Thursday, 10 March 2011

Italy on the Nile.

Baltic Dry Index. 1472 +48

LIR Gold Target by 2019: $30,000. Revised due to QE.

"Gold would have value if for no other reason than that it enables a citizen to fashion his financial escape from the state."

William F. Rickenbacker

Just a brief update today as I try to catch up with a mountain of correspondence. Up first, the EU’s game of musical chairs seems about to end for Portugal. But will Spain be far behind? How about sinking Italy, joined at the hip to Gaddafi’s Libya? Stay long precious metals. As they say in Euroland circles, “this is hell. None of us get out of here alive”. Portugal: 1121-2011. Deutsche west 2011-?

EU paralysis drives fresh bond rout

Political paralysis in Brussels and monetary tightening by the European Central Bank has set off a fresh spasm of the eurozone bond crisis, pushing spreads on Portuguese, Irish and Greek bonds to post-EMU records.

By Ambrose Evans-Pritchard, International Business Editor 8:21PM GMT 09 Mar 2011

Portugal edged closer to the brink yesterday, having to pay almost 6pc to raise two-year debt. The yield on 10-year bonds briefly surged to 7.8pc after the Chinese rating agency Dagong downgraded the country's debt to BBB+.

"These levels of interest rates are not sustainable over time," said Carlos Costa Pina, secretary of the Portuguese Treasury, blaming the latest upset on the lack of a coherent EU debt strategy rather any failing by Portugal to deliver on austerity.

Mr Costa Pina rebuffed calls by leading economists in Portugal for an EU-IMF bail-out rather than drawing out the agony. "It is not justified. Portugal doesn't need external help, it needs urgent measures by the EU to restore market confidence."

David Owen from Jefferies Fixed Income said last week's shock move by the ECB to pre-announce rate rises had tightened credit and effectively doomed the country. "The ECB by its actions has made it inevitable that Portugal will need a bail-out. There are parallels with the actions of the Bundesbank during the ERM crisis in 1992," he said.

Mr Owen said the ECB is playing brinkmanship with EU leaders, pressuring them to come up with a grand solution to the debt crisis at summits this month. It is a dangerous game. "Spain is not yet safe. It has €2.5 trillion of combined household and company debt. That is an awful lot," he said

----- There is no sign yet that Germany, Holland, and Finland will agree to expand the remit of the bail-out fund (EFSF), letting it buy the bonds of debtor states pre-emptively, or lend to these countries so that they can buy back their own debt in a "soft-restructuring".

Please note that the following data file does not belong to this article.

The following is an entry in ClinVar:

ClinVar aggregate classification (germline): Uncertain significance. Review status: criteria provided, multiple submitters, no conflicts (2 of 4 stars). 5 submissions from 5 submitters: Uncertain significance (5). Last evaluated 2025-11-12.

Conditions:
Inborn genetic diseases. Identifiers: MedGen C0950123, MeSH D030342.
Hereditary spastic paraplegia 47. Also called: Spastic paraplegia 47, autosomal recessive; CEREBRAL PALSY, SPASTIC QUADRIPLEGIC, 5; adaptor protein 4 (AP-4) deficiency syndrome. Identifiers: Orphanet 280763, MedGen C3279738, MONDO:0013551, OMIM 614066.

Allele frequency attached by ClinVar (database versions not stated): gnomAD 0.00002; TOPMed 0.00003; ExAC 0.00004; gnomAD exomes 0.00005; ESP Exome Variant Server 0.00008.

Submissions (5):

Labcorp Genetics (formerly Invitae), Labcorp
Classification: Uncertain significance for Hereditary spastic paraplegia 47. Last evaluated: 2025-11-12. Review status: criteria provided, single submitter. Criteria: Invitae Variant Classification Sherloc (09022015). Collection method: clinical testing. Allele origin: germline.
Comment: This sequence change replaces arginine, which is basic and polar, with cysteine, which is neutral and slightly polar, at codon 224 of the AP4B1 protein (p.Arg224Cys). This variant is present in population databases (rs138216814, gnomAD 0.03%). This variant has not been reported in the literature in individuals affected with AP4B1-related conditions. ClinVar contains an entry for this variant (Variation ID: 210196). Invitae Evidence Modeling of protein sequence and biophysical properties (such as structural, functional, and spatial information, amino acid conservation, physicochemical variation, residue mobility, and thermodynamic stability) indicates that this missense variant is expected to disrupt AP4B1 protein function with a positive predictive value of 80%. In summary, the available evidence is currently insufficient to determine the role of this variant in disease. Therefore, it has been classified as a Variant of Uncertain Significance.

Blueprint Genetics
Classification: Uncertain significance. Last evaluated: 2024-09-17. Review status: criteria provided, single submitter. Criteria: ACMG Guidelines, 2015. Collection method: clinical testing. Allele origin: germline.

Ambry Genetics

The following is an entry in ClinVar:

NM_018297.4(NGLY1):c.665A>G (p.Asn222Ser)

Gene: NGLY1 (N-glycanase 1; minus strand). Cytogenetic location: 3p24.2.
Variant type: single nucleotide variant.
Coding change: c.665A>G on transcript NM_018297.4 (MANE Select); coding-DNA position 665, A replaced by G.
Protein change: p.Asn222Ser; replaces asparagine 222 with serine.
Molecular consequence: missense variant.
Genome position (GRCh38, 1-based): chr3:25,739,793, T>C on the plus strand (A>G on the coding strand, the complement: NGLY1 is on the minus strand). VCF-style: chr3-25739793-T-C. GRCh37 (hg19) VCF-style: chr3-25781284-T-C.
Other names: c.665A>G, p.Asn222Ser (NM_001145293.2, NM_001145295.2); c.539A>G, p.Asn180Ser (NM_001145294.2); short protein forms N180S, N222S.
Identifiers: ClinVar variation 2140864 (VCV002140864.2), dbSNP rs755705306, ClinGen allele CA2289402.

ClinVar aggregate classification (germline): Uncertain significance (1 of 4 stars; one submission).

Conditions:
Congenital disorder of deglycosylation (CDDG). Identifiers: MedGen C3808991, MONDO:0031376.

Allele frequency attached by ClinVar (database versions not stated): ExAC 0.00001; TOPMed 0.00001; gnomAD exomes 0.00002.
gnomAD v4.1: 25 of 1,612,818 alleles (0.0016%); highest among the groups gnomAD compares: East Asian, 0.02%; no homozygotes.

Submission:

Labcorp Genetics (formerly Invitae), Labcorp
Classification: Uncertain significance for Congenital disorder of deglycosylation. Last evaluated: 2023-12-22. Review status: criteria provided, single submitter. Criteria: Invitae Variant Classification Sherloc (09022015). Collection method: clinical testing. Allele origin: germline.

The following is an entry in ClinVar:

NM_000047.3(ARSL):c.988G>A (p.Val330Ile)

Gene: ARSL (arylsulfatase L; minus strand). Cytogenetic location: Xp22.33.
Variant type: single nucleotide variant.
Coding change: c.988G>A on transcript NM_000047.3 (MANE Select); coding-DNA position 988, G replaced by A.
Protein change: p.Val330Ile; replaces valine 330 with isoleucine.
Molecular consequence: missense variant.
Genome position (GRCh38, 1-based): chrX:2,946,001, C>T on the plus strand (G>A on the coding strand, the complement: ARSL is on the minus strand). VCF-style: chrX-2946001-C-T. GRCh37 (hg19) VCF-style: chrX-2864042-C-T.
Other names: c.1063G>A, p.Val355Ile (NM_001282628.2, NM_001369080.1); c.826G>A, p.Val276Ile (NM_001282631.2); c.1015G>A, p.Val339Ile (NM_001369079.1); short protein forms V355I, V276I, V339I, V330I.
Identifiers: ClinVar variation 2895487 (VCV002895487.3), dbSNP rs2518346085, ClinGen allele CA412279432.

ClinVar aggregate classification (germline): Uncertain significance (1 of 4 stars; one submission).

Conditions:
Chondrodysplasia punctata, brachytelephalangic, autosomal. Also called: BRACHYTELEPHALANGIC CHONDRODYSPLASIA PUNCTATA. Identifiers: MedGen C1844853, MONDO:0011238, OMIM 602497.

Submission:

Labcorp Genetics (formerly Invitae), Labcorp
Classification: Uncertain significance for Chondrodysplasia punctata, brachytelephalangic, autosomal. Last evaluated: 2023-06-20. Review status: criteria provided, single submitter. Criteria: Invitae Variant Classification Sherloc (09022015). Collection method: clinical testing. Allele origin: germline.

If anything, the mood is hardening in Germany. The regional Länder have begun to demand a say over any EFSF deal. Hesse's justice minister Jörg-Uwe Hahn said he "categorically rejects" all moves to an EU 'Transferunion', debt pool, or fiscal fusion.


In other news this morning, China has unexpectedly dropped into a trade deficit. Snow and the Chinese New Year are the official explanations. However, averaging January and February’s figures combined still leaves the start of the year in deficit. While two months worth of figures doesn’t make a trend, this is a disturbing development nevertheless. And this is before any global fallout for events in Libya.

March 10, 2011, 12:54 a.m. EST

China unexpectedly swings to February trade deficit

HONG KONG (MarketWatch) — China unexpectedly posted a trade deficit in February, according to official data released Thursday, and economists said this could reduce pressure on the country to allow its currency to appreciate.

The rate of growth for both import and export indicators tapered off considerably from the levels seen in January, distorted by the Chinese New Year holidays during the month.

Monthly exports grew a modest 2.4% from the year-earlier period, while imports grew 19.4%, after soaring 37.7% and 51%, respectively, in January.

The slowdown swung the country’s trade balance to a deficit of $7.3 billion in February, more than offsetting January’s $6.5 billion trade surplus and giving China a net trade deficit in the first two months of the year.

The deficit might have implications for the pace at which China allows the yuan to appreciate against the U.S. dollar, say economists.


In the when it rains it pours department, a senior Chinese economist thinks Beijing needs to be buying more gold. The problem is how to do it without driving up the price of gold past 2,000. My guess is that China is already buying gold behind the scenes. Every time there’s a major price dip, I suspect that they quietly buy and hold London gold.

China adviser says Beijing should buy more gold

By: Reuters 9th March 2011

BEIJING - China should use some of its $2,85-trillion foreign exchange reserves to buy more gold, a government adviser was quoted as saying by local media reports on Wednesday.

Li Yining, a senior economist at Peking University and member of the Chinese People's Political Consultative Committee, an advisory body to the national parliament, said that China should use the precious metal to hedge against risks of foreign currency devaluations.